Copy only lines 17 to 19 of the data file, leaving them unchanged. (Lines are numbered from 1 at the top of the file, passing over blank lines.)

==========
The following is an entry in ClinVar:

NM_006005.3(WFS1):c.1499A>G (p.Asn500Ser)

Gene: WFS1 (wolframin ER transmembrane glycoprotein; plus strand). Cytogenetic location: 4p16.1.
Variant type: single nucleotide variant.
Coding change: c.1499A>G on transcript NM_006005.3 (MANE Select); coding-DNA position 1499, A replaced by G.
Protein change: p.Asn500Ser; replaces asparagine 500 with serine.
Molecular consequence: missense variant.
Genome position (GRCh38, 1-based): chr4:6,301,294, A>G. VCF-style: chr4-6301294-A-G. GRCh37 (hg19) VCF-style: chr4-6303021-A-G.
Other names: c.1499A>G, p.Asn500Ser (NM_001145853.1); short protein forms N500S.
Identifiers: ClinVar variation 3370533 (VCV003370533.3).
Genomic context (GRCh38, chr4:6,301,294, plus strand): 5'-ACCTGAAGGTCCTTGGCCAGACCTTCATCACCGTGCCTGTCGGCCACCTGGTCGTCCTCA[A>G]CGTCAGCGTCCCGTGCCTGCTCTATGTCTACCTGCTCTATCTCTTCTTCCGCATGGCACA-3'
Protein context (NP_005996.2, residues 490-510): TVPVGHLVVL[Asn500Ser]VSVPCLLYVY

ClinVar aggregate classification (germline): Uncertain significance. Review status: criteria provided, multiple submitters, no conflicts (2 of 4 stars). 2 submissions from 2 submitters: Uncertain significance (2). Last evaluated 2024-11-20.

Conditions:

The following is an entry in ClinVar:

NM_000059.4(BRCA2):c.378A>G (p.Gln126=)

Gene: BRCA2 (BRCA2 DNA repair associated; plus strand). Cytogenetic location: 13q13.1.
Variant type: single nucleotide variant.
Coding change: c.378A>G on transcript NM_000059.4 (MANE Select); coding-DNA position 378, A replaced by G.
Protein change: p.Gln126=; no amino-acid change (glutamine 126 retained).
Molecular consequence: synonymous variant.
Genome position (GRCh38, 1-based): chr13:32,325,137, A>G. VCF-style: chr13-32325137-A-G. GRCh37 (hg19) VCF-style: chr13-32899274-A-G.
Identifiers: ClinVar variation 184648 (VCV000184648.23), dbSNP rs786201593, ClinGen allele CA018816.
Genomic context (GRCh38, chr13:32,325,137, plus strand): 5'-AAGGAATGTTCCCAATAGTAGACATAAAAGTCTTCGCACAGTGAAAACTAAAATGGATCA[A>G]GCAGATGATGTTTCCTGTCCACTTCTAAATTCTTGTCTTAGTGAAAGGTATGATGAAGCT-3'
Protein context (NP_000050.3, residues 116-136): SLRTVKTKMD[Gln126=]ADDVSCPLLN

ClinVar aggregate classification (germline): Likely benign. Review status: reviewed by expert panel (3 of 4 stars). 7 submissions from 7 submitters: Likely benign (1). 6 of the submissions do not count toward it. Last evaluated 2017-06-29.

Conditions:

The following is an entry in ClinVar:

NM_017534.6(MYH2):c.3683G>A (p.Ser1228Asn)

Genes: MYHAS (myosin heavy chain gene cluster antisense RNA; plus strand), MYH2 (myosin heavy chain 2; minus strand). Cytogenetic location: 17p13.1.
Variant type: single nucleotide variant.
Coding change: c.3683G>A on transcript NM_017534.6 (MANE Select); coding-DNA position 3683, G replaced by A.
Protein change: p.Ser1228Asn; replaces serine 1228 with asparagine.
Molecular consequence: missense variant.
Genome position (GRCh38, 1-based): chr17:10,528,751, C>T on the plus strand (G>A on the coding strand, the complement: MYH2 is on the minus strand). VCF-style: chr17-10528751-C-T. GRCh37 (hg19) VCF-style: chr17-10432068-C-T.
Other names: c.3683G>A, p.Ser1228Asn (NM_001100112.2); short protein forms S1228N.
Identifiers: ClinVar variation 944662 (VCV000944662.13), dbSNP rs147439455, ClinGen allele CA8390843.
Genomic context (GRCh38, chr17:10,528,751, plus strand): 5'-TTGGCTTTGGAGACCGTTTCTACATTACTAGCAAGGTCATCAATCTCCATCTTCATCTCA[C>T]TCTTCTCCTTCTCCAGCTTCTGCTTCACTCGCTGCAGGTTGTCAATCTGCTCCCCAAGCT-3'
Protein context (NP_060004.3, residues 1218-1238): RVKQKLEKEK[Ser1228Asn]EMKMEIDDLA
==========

Gene: BRCA2 (BRCA2 DNA repair associated; plus strand). Cytogenetic location: 13q13.1.
Variant type: single nucleotide variant.
Coding change: c.378A>G on transcript NM_000059.4 (MANE Select); coding-DNA position 378, A replaced by G.